Do you have pain in the back of your heel? Do you have a bump on your heel that rubs your show? Have you gotten to the point that your walking is limited or you cannot stand a shoe on your heel at all? If so, then it is possible you ahve posterior heel pain.
Posterior heel pain is the second most common form of heel pain after plantar heel pain. Plantar heel pain is on the plantar surface (bottom) of the heel and is most commonly plantar fasciitis. Posterior heel pain is on the back of the heel and is most commonly associated with Achilles tendonn problems, such as degenerative Achilles tendonosis.
Degenerative Achilles tendonosis is a condition in which the collagen fibers that make up the Achilles tendon begin to break down. This breakdown is caused by mechanical stress over time. Just like a rope under excess tension, the small collagen fibers tear. When they do, the body tries to heal and often adds 'extra' material to the repair, creating a bump. As this occurs over time, becoming chronic, the bump and the pain grow.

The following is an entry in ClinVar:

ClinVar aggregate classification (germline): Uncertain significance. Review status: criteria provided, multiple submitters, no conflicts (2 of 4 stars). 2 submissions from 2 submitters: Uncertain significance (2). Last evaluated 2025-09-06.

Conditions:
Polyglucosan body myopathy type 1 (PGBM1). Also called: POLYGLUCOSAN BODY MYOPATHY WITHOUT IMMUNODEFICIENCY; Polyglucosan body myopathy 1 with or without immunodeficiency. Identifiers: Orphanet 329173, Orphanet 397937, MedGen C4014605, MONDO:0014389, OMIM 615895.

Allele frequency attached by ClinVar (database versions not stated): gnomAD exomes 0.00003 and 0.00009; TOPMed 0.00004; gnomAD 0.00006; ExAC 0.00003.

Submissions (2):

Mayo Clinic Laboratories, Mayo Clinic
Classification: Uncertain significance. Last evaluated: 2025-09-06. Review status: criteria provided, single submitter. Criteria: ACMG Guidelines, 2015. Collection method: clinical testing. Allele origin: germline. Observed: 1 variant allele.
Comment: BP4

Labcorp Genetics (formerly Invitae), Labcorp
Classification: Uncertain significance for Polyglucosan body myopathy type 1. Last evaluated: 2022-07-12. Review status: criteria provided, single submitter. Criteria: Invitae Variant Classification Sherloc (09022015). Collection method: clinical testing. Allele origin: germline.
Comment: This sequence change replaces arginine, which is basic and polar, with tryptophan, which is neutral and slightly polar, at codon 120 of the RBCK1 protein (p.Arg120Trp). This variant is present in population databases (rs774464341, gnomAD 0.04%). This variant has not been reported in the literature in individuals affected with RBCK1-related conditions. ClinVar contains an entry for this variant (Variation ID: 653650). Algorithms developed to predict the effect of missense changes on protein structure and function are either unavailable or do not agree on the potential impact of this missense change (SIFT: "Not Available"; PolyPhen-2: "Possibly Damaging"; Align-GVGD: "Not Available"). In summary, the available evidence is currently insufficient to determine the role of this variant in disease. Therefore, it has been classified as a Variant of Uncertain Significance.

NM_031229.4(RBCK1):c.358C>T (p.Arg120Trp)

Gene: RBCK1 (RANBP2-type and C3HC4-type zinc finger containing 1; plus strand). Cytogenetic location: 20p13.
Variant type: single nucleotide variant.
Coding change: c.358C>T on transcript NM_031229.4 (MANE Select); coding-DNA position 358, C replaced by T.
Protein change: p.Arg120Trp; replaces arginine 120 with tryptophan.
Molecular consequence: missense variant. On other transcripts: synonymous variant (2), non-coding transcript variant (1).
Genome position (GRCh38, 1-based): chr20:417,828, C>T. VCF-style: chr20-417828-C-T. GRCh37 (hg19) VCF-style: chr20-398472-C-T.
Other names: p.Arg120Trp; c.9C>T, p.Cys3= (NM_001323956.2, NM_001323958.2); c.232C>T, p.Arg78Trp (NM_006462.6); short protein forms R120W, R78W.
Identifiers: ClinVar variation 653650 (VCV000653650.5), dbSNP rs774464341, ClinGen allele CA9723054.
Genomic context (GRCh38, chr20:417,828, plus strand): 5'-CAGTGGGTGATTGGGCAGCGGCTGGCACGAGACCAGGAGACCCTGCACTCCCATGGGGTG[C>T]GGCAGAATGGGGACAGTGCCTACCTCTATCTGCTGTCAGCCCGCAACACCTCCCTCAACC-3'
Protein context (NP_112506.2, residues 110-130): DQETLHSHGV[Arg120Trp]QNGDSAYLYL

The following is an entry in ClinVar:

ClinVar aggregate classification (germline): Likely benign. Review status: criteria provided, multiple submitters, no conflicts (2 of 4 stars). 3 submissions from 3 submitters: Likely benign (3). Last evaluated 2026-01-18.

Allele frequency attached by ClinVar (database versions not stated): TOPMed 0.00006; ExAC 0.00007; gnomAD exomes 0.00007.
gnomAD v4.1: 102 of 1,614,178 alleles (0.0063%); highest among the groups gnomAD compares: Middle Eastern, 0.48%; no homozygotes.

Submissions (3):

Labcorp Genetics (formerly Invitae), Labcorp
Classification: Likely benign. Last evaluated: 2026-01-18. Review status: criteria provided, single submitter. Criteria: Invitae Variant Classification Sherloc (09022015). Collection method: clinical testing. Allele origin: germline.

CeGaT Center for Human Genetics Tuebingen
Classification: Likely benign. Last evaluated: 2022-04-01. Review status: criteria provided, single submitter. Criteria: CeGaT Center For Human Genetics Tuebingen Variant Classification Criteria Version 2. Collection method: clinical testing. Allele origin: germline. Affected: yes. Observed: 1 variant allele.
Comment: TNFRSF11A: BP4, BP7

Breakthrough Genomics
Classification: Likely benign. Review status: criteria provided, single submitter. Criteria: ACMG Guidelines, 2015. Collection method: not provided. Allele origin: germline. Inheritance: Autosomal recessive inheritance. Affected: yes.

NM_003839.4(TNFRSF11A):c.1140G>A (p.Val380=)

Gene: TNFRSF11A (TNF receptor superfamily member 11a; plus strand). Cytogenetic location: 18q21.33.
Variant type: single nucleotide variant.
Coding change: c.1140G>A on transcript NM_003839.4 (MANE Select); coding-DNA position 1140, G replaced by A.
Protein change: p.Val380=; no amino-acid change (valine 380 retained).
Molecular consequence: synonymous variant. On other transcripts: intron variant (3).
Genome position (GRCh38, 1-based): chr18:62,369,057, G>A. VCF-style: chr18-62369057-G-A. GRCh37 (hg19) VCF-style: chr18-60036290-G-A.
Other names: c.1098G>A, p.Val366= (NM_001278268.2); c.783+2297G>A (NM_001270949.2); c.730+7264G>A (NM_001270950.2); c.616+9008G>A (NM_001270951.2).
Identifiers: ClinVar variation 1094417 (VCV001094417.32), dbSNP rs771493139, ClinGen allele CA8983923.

The bump and pain of degenerative Achilles tendonosis most commonly occurs where the Achilles tendon attaches to the heel bone (calcaneus). It is the pain and the bump that usually brings the patient to the doctor because they cannot walk or wear a shoe. At this point it is often too late and surgery is the only option, but if treatment is started early, some symptoms can be avoided.
Early treatment for Achilles tendonosis is aimed at reducing stress on the tendon. This is best done by stretching the Achilles tendon and losing (any) extra weight. Heel cord stretches such as "runner's reach" and "hang ten" are the easiest to do, but should be done gradually and discontinued if they cause discomfort.
Other early treatments include heel lift or cup, over-the-counter anti-inflammatories (i.e., ibuprofen or Aleve®), night splints or even cast immobilization. If you are bothered by posterior heel pain and it doesn't improve quickly, contact us immediately. We will try to get you back on your feet!